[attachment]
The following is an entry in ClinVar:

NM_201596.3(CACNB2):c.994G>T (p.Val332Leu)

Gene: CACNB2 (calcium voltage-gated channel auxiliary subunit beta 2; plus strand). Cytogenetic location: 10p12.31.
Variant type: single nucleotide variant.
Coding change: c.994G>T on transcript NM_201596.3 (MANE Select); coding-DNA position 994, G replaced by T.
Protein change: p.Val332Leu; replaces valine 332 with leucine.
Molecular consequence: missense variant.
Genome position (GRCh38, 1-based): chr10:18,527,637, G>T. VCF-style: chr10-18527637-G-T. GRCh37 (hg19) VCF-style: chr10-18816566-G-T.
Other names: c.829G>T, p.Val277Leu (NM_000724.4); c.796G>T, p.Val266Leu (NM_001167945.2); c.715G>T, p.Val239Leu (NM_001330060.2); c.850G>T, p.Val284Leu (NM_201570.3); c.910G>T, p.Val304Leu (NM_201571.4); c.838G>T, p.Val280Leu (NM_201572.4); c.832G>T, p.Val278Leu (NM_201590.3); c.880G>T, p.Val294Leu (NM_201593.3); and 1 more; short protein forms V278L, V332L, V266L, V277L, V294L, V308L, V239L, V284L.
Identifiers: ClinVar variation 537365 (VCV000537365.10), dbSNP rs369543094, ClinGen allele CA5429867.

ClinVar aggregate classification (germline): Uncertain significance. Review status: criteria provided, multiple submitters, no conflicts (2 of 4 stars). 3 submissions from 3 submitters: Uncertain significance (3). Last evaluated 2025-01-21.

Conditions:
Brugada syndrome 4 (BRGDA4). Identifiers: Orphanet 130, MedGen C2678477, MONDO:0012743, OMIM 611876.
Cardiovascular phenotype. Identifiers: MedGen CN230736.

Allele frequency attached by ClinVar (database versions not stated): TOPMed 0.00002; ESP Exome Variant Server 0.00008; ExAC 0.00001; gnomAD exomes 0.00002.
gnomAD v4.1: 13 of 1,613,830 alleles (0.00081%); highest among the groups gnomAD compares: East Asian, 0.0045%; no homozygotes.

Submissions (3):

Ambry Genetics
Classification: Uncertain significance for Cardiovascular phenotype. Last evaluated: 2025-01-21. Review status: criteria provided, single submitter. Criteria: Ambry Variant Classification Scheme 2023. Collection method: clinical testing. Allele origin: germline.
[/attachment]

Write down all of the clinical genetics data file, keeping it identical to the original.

The following is an entry in ClinVar:

NM_201596.3(CACNB2):c.994G>T (p.Val332Leu)

Gene: CACNB2 (calcium voltage-gated channel auxiliary subunit beta 2; plus strand). Cytogenetic location: 10p12.31.
Variant type: single nucleotide variant.
Coding change: c.994G>T on transcript NM_201596.3 (MANE Select); coding-DNA position 994, G replaced by T.
Protein change: p.Val332Leu; replaces valine 332 with leucine.
Molecular consequence: missense variant.
Genome position (GRCh38, 1-based): chr10:18,527,637, G>T. VCF-style: chr10-18527637-G-T. GRCh37 (hg19) VCF-style: chr10-18816566-G-T.
Other names: c.829G>T, p.Val277Leu (NM_000724.4); c.796G>T, p.Val266Leu (NM_001167945.2); c.715G>T, p.Val239Leu (NM_001330060.2); c.850G>T, p.Val284Leu (NM_201570.3); c.910G>T, p.Val304Leu (NM_201571.4); c.838G>T, p.Val280Leu (NM_201572.4); c.832G>T, p.Val278Leu (NM_201590.3); c.880G>T, p.Val294Leu (NM_201593.3); and 1 more; short protein forms V278L, V332L, V266L, V277L, V294L, V308L, V239L, V284L.
Identifiers: ClinVar variation 537365 (VCV000537365.10), dbSNP rs369543094, ClinGen allele CA5429867.

ClinVar aggregate classification (germline): Uncertain significance. Review status: criteria provided, multiple submitters, no conflicts (2 of 4 stars). 3 submissions from 3 submitters: Uncertain significance (3). Last evaluated 2025-01-21.

Conditions:
Brugada syndrome 4 (BRGDA4). Identifiers: Orphanet 130, MedGen C2678477, MONDO:0012743, OMIM 611876.
Cardiovascular phenotype. Identifiers: MedGen CN230736.

Allele frequency attached by ClinVar (database versions not stated): TOPMed 0.00002; ESP Exome Variant Server 0.00008; ExAC 0.00001; gnomAD exomes 0.00002.
gnomAD v4.1: 13 of 1,613,830 alleles (0.00081%); highest among the groups gnomAD compares: East Asian, 0.0045%; no homozygotes.

Submissions (3):

Ambry Genetics
Classification: Uncertain significance for Cardiovascular phenotype. Last evaluated: 2025-01-21. Review status: criteria provided, single submitter. Criteria: Ambry Variant Classification Scheme 2023. Collection method: clinical testing. Allele origin: germline.